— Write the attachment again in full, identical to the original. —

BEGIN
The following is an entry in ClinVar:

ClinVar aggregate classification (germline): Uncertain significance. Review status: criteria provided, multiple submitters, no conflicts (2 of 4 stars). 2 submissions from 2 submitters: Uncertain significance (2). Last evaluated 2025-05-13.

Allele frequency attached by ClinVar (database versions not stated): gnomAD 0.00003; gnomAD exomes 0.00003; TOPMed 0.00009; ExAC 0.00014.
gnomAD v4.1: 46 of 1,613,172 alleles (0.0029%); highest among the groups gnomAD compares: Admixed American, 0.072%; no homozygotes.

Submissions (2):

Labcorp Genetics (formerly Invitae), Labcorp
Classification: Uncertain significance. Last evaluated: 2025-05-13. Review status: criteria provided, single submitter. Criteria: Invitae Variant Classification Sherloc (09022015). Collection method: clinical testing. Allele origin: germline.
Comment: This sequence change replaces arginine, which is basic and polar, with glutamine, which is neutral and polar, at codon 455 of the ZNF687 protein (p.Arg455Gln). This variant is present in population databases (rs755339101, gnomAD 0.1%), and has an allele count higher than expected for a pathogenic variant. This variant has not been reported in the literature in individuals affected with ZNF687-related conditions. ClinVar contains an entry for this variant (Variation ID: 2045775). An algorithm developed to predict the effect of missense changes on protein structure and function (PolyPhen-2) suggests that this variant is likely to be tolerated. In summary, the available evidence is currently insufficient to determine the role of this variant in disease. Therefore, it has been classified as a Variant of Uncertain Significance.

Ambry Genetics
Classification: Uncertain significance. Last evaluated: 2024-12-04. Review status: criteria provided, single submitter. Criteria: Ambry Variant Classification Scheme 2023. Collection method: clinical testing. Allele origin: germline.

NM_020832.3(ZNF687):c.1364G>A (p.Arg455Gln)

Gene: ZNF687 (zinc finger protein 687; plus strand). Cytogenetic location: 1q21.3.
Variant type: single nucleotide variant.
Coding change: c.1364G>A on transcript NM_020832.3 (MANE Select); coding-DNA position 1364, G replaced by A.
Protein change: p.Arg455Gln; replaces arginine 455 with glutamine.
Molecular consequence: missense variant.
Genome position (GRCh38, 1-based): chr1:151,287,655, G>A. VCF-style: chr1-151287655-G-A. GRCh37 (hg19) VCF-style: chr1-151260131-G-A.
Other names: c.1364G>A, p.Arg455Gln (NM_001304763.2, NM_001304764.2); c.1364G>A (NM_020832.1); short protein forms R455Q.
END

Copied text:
The following is an entry in ClinVar:

ClinVar aggregate classification (germline): Uncertain significance. Review status: criteria provided, multiple submitters, no conflicts (2 of 4 stars). 2 submissions from 2 submitters: Uncertain significance (2). Last evaluated 2025-05-13.

Allele frequency attached by ClinVar (database versions not stated): gnomAD 0.00003; gnomAD exomes 0.00003; TOPMed 0.00009; ExAC 0.00014.
gnomAD v4.1: 46 of 1,613,172 alleles (0.0029%); highest among the groups gnomAD compares: Admixed American, 0.072%; no homozygotes.

Submissions (2):

Labcorp Genetics (formerly Invitae), Labcorp
Classification: Uncertain significance. Last evaluated: 2025-05-13. Review status: criteria provided, single submitter. Criteria: Invitae Variant Classification Sherloc (09022015). Collection method: clinical testing. Allele origin: germline.
Comment: This sequence change replaces arginine, which is basic and polar, with glutamine, which is neutral and polar, at codon 455 of the ZNF687 protein (p.Arg455Gln). This variant is present in population databases (rs755339101, gnomAD 0.1%), and has an allele count higher than expected for a pathogenic variant. This variant has not been reported in the literature in individuals affected with ZNF687-related conditions. ClinVar contains an entry for this variant (Variation ID: 2045775). An algorithm developed to predict the effect of missense changes on protein structure and function (PolyPhen-2) suggests that this variant is likely to be tolerated. In summary, the available evidence is currently insufficient to determine the role of this variant in disease. Therefore, it has been classified as a Variant of Uncertain Significance.

Ambry Genetics
Classification: Uncertain significance. Last evaluated: 2024-12-04. Review status: criteria provided, single submitter. Criteria: Ambry Variant Classification Scheme 2023. Collection method: clinical testing. Allele origin: germline.

NM_020832.3(ZNF687):c.1364G>A (p.Arg455Gln)

Gene: ZNF687 (zinc finger protein 687; plus strand). Cytogenetic location: 1q21.3.
Variant type: single nucleotide variant.
Coding change: c.1364G>A on transcript NM_020832.3 (MANE Select); coding-DNA position 1364, G replaced by A.
Protein change: p.Arg455Gln; replaces arginine 455 with glutamine.
Molecular consequence: missense variant.
Genome position (GRCh38, 1-based): chr1:151,287,655, G>A. VCF-style: chr1-151287655-G-A. GRCh37 (hg19) VCF-style: chr1-151260131-G-A.
Other names: c.1364G>A, p.Arg455Gln (NM_001304763.2, NM_001304764.2); c.1364G>A (NM_020832.1); short protein forms R455Q.